– To get a feeling for how the different components of a topic fit together;
– To help you condense the information given in lectures;
– To test your knowledge by covering sections, redrawing from scratch or expanding;
▪ Do things that emulate the skills you will be asked to demonstrate in your exams (time management, speed reading, recall, decision making, speed writing, planning, elaboration);
▪ Evaluate your progress (test yourself, use practice papers, share questions and marking with friends, use Wikivet, use your tutors, explain a concept to your mum, use question banks);
▪ Not getting the desired results? Be flexible and responsive (don't keep on at the same subject in the same way in the same environment).
Dealing with exam stress
Exams are stressful things at the best of times – at vet school the feelings of overload, competition and fear of failure are no doubt magnified. There are lots of simple ways of tackling exam stress. Here are just a few:
▪ Keep your goals in mind – (why are you doing this – your journey into a profession?);
▪ Take time out to do other things (your brain will function better as a result);
▪ Look after your body (eat, exercise and sleep well);
▪ Learn to breathe deeply and slowly (this will take some practice but when you get good at it you can use it as an instant calmer during exams);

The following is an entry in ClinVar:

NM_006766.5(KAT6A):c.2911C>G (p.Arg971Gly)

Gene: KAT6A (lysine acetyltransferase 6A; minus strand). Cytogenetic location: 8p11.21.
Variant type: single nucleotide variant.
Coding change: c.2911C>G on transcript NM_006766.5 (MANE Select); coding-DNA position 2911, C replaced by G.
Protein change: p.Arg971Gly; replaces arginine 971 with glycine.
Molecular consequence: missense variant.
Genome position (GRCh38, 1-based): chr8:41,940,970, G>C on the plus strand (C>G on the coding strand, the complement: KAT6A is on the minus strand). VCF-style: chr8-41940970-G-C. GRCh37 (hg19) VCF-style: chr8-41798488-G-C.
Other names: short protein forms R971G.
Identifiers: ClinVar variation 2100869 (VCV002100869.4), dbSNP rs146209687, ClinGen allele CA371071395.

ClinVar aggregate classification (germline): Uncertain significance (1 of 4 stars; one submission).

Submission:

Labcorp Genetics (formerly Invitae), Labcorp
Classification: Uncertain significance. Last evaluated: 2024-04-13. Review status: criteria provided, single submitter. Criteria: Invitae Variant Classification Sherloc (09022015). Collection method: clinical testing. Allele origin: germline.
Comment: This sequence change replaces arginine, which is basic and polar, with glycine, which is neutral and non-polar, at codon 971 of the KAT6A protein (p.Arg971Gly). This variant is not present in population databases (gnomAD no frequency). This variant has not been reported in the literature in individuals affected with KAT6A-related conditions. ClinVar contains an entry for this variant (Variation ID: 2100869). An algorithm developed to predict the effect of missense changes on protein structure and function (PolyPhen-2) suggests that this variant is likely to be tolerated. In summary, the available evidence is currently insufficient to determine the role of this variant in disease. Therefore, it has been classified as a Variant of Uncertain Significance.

▪ Choose your social situations carefully – they say stress is catching;
▪ Focus on what you can do rather than on negative thoughts about your failings;
▪ Talk to people about how you are feeling and get specialist help if you need it.
Below is a short list of the study guides and websites that I regularly recommend to our students. It is by no means exhaustive or indeed the best out there; book choice and writing style is a very personal thing, students should try them before they buy.
Great Ways to Learn Anatomy and Physiology. Charmaine McKissock. 192 pages, paperback, £17.99. Palgrave Macmillan. 2009. ISBN 9780230209916
How to Study. Practical Tips for Students, 2nd edn.
Phil Race. 160 pages, paperback, £15.99. Blackwell Publishers. 2003.
Study Skills for Dyslexic Students.
Sandra Hargreaves. 166 pages, paperback (plus CD-ROM), £19.99. Sage Publishing. 2007. ISBN 9781412936095
The Study Skills Handbook, 3rd edn. Stella Cottrell. 360 pages, paperback, £13.99. Palgrave Macmillan. 2008.